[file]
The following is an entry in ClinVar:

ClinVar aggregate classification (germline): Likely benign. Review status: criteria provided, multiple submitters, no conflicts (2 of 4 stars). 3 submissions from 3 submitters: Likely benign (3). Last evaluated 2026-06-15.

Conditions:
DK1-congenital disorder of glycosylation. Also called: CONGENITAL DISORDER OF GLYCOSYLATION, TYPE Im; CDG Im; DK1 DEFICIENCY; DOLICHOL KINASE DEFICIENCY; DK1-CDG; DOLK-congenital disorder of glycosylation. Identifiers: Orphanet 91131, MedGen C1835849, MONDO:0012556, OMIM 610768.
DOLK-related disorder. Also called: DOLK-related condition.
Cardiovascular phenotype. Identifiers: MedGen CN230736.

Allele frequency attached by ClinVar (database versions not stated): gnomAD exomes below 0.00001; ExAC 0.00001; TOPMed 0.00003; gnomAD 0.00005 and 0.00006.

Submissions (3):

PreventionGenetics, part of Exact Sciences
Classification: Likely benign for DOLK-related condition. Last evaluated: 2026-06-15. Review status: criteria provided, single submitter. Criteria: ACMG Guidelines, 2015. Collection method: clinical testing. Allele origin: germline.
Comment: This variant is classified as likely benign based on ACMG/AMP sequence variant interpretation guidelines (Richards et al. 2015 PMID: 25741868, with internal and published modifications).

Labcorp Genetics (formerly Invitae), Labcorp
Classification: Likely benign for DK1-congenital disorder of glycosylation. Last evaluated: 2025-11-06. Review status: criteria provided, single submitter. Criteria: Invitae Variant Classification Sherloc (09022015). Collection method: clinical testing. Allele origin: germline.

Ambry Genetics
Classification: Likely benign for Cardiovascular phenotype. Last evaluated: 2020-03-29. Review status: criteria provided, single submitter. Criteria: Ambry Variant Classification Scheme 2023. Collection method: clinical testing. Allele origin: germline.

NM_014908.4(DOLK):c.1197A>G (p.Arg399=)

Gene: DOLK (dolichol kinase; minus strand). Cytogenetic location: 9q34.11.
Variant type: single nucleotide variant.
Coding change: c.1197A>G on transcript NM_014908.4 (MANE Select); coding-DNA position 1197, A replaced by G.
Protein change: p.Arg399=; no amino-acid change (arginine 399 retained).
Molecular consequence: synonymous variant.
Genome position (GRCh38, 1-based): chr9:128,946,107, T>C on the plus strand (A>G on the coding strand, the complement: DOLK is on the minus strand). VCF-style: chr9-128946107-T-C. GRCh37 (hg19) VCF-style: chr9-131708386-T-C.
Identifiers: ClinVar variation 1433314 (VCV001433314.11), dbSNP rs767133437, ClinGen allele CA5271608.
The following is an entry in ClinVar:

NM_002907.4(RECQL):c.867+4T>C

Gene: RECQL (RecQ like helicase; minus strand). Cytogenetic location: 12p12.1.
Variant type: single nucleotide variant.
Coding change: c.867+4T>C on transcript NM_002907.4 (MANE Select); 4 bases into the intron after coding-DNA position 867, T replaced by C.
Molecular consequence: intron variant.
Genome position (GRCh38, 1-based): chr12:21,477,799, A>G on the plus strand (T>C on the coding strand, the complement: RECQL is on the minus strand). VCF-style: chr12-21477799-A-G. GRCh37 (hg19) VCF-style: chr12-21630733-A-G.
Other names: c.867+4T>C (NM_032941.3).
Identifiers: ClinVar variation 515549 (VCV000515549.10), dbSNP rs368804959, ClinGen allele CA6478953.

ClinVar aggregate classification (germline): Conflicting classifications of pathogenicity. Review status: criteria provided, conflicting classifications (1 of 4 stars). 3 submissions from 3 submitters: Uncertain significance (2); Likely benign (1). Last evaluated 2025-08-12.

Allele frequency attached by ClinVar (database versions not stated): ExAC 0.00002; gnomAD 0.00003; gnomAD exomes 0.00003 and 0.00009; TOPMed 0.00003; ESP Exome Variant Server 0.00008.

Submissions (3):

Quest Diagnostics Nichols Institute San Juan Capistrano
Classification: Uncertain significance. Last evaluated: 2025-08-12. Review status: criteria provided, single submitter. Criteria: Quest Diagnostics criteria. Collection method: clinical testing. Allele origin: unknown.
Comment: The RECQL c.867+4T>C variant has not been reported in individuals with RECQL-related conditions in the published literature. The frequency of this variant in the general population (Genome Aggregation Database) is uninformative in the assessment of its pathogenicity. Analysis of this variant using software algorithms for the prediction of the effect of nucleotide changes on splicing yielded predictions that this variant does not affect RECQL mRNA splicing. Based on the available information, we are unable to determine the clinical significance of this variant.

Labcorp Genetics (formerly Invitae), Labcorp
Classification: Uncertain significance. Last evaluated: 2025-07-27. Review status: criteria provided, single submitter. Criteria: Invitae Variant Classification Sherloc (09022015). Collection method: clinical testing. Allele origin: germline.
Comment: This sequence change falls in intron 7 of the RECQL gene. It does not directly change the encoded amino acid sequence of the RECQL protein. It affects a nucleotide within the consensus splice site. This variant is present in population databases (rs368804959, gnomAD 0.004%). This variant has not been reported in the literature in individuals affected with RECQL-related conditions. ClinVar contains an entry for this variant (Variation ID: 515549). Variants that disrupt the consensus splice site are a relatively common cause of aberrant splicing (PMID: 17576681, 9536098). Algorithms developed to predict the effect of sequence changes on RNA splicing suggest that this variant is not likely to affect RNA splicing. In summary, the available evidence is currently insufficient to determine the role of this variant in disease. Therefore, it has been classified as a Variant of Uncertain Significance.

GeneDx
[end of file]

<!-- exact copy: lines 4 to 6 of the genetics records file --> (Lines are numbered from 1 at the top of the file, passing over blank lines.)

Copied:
DK1-congenital disorder of glycosylation. Also called: CONGENITAL DISORDER OF GLYCOSYLATION, TYPE Im; CDG Im; DK1 DEFICIENCY; DOLICHOL KINASE DEFICIENCY; DK1-CDG; DOLK-congenital disorder of glycosylation. Identifiers: Orphanet 91131, MedGen C1835849, MONDO:0012556, OMIM 610768.
DOLK-related disorder. Also called: DOLK-related condition.
Cardiovascular phenotype. Identifiers: MedGen CN230736.